By: Keaton Fletcher
Work Science Center Network member, Kostadin Kushlev, recently set out to find the answer with other researchers. In his recent publication, Kushlev and the other researchers conducted a field test to see how changing the intervals of smartphone notifications would affect worker productivity and well being. To do so, they recruited two hundred participants who had smartphones. Each participant downloaded a customized app that would control how often the phone would give notifications. At first, all of the participants received notifications as normal. After two weeks, the app placed the participants into one of the four groups. The control group continued to receive notifications as normal. The two “batch” groups, started to receive their notifications at timed intervals. One of the batch groups heard their phone ping every hour, while the other group received notifications three times throughout the day. A last group didn’t receive any notifications from their phones at all.
Ever been working only to hear an enticing little “ping!” accompanied by a bright light? If so, you’re likely one of the 90% of people ages 18-49 who own a phone. Psychologists and organizations alike have wondered how these ever-present interruptions affect workers.
As the phones were delivering notifications, participants reported on their anxiety, their stress levels, their feelings of being distracted, how productive they were, and their fear of missing out. Every day, participants completed this survey. The researchers imagined that those whose phones were going off regularly but not randomly would feel more productive and less stressed.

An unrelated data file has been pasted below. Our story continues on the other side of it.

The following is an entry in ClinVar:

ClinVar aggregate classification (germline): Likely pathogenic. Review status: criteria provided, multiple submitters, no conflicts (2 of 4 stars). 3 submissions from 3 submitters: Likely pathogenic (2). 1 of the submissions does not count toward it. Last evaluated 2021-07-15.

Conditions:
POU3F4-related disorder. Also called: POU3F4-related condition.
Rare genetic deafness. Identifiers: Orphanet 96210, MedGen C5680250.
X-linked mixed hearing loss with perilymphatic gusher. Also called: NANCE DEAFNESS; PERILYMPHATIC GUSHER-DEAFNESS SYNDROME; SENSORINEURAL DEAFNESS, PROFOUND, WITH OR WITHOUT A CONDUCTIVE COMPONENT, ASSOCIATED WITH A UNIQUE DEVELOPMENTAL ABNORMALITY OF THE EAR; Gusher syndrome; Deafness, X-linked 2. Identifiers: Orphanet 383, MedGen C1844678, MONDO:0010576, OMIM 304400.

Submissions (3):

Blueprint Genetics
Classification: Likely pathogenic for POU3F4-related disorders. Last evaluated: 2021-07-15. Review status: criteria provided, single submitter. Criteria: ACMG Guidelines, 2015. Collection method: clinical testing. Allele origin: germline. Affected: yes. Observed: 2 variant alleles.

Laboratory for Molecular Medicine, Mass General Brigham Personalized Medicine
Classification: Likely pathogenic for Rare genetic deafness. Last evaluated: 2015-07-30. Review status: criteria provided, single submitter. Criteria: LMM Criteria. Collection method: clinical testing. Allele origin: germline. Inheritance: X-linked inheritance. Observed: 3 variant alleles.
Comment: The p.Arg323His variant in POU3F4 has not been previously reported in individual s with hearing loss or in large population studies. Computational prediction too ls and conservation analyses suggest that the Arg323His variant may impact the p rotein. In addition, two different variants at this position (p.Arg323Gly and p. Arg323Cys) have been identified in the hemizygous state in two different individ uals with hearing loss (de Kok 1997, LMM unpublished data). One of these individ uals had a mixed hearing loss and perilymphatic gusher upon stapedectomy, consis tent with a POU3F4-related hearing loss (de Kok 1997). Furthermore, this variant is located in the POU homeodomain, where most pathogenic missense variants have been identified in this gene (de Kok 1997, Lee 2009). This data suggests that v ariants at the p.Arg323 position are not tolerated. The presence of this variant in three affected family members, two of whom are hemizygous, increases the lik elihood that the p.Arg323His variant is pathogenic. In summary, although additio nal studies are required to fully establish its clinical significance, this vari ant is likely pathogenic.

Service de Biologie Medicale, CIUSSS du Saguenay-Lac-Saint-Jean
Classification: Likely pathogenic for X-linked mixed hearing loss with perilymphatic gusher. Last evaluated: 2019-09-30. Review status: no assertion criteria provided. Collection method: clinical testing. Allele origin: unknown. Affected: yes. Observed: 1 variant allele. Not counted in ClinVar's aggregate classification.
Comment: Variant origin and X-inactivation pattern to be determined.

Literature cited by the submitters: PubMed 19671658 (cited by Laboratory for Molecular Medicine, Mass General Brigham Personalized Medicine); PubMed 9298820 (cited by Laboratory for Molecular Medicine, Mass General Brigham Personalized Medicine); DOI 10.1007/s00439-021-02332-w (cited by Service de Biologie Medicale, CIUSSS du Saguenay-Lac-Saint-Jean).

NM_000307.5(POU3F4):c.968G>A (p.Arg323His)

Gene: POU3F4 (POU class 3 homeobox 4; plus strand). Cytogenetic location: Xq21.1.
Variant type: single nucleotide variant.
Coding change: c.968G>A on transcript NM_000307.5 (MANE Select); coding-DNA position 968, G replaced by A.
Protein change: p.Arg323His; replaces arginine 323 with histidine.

They were sort of right. Participants who got notifications three times a day felt more control over their phone, concentration, and overall well-being. They felt less stressed, but did feel more worried about missing out than the control group. In an interesting twist, the group that received no notifications at all suffered the most. They felt more anxious, unlocked their phones more, and were more inattentive overall.
What does this mean for the average worker or manager? Regular breaks are good. It may be helpful to encourage employees to silence their phones and instead take regular breaks to check on what’s going on. Personally, workers can carve out phone-less times to get into a flow with the comfort that they’ll get a notification before they miss out on anything too exciting.
Fitz, N., Kushlev, K., Jagannathan, R., Lewis, T., Paliwal, D., Ariely, D. (2019). Batching
smartphone notifications can improve well-being. Computers in Human Behavior 101 pp.